My army basic training was
at Kapooka, near Wagga Wagga. In the picture at the top of this page, I am accepting a prize from Colonel Donald Dunstan for
being the top soldier in 4 Platoon, A Company, at our passing out parade. Colonel Dunstan later became Governor of South Australia.
By sheer coincidence he just happens to have the same name as a famous premier of the same state. Colonel Dunstan would later
play another part in my life when, as acting Task Force Commander, he ordered 3RAR to move from FSB Coogee to FSB Balmoral
in May 1968. Later that same year he was also on the selection board in Singapore which selected me for the Officer Cadet
School. But that is a later chapter in this story.
I actually came away from Kapooka
with two trophies. In addition to top soldier in my platoon, I was part of a team that lost a tenpin bowling match against
the Air Force. My trophy was for getting the highest score for the Army.
On the day that I joined the
army, I walked into the recruiting office alongside another long-haired country boy by the name of Terry O'Farrell. We sat
together in the waiting roon, took the oath together, and became roommates at Kapooka. Terry later joined the SAS, where he
rose to the rank of RSM of the SAS Regiment, before doing the "knife and fork" course, and retiring as a Major with an Order
of Australia Medal. His autobiography, Behind Enemy Lines, has been published by Allen and Unwin. In the book there
is a picture of Terry and me, taken at Kapooka.
My other roommates at Kapooka
were Ray Todd, whose army career would closely follow mine with postings to 8RAR and 3RAR, and Morrie Callaghan. Terry, Toddie
and I were all teenagers, but Morrie was quite a few years older. From Kapooka he went to Army Aviation, serving in Vietnam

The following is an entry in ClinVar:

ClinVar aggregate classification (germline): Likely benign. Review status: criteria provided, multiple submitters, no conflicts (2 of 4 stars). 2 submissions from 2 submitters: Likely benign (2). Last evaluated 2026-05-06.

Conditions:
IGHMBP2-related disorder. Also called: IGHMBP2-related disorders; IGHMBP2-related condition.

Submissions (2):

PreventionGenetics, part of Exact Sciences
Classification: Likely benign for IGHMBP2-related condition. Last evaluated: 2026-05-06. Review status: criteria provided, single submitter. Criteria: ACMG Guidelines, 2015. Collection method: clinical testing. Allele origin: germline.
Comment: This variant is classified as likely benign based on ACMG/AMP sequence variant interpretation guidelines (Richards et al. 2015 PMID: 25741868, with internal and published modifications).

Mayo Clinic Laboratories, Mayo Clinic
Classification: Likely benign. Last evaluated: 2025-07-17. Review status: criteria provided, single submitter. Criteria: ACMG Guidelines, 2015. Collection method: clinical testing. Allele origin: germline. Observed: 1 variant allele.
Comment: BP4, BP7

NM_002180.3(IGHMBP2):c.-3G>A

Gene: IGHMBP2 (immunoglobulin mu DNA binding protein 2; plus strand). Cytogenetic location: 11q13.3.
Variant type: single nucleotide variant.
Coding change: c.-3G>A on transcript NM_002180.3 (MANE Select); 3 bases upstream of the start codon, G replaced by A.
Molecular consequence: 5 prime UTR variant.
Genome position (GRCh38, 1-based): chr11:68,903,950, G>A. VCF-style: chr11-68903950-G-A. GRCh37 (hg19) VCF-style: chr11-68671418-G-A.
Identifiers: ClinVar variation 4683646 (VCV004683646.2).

with 161 Squadron. I noticed in the obituary column of a veterans' journal that he has recently died.
The army gave me an early lesson
at Kapooka. It was high summer, and most of the members of my platoon were taken to a classroom, where they were given
indoor lessons to qualify for the army's equivalent of the Intermediate Certificate. Now, most of the training at Kapooka
was outdoors and physically demanding, so a classroom was considered blessed relief. Only two members of the platoon missed
out on that relief. They were Clive Taylor and myself. Because we had both finished high school with the Leaving Certificate,
while the rest of the platoon sat comfortably indoors, Clive and I were sent out in the blazing sun to dig post holes! It
doesn't pay to be too smart in the army.
Coincidentally, I would later
become National Secretary of the Vietnam Veterans Association of Australia, and Clive, who changed his name to Mitchell-Taylor,
would become National President of the same organisation.
After Kapooka I made what some
people might regard as a strange decision. Having done so well in recruit training, I was well placed to get a posting to
the corps of my choice. So how did I end up in infantry? The answer is that I still thought I might make it to Officer Cadet
School, and I thought infantry would offer the best training for a potential officer. So I chose infantry, and was posted
to the infantry training centre at Ingleburn, which happened to be my home town.
I have been keeping track of
the number of jobs I have had in my life, and also the number of changes of address. That will become significant later. I
have thought a lot about whether to count all of the changes of address while I was in the army. I have decided that I will
count them, because they must have had some influence on building a habit of moving around. Most people would think twice
about moving interstate for example, because it is a difficult thing to do. But if it is something you have already done several
times, it does not seem quite so daunting.
4 jobs, 5 changes of address.
The (Brand New) Grey Eight
most of my platoon and one other platoon that marched out at the same time were posted to Enoggera barracks in Brisbane, to
form a brand new battalion, 8RAR.
I arrived in Brisbane in the winter of 1966, as a founding member of the 8th
battalion, Royal Australian Regiment (8RAR). The photo below was taken on our first day at Enoggera barracks, by one of my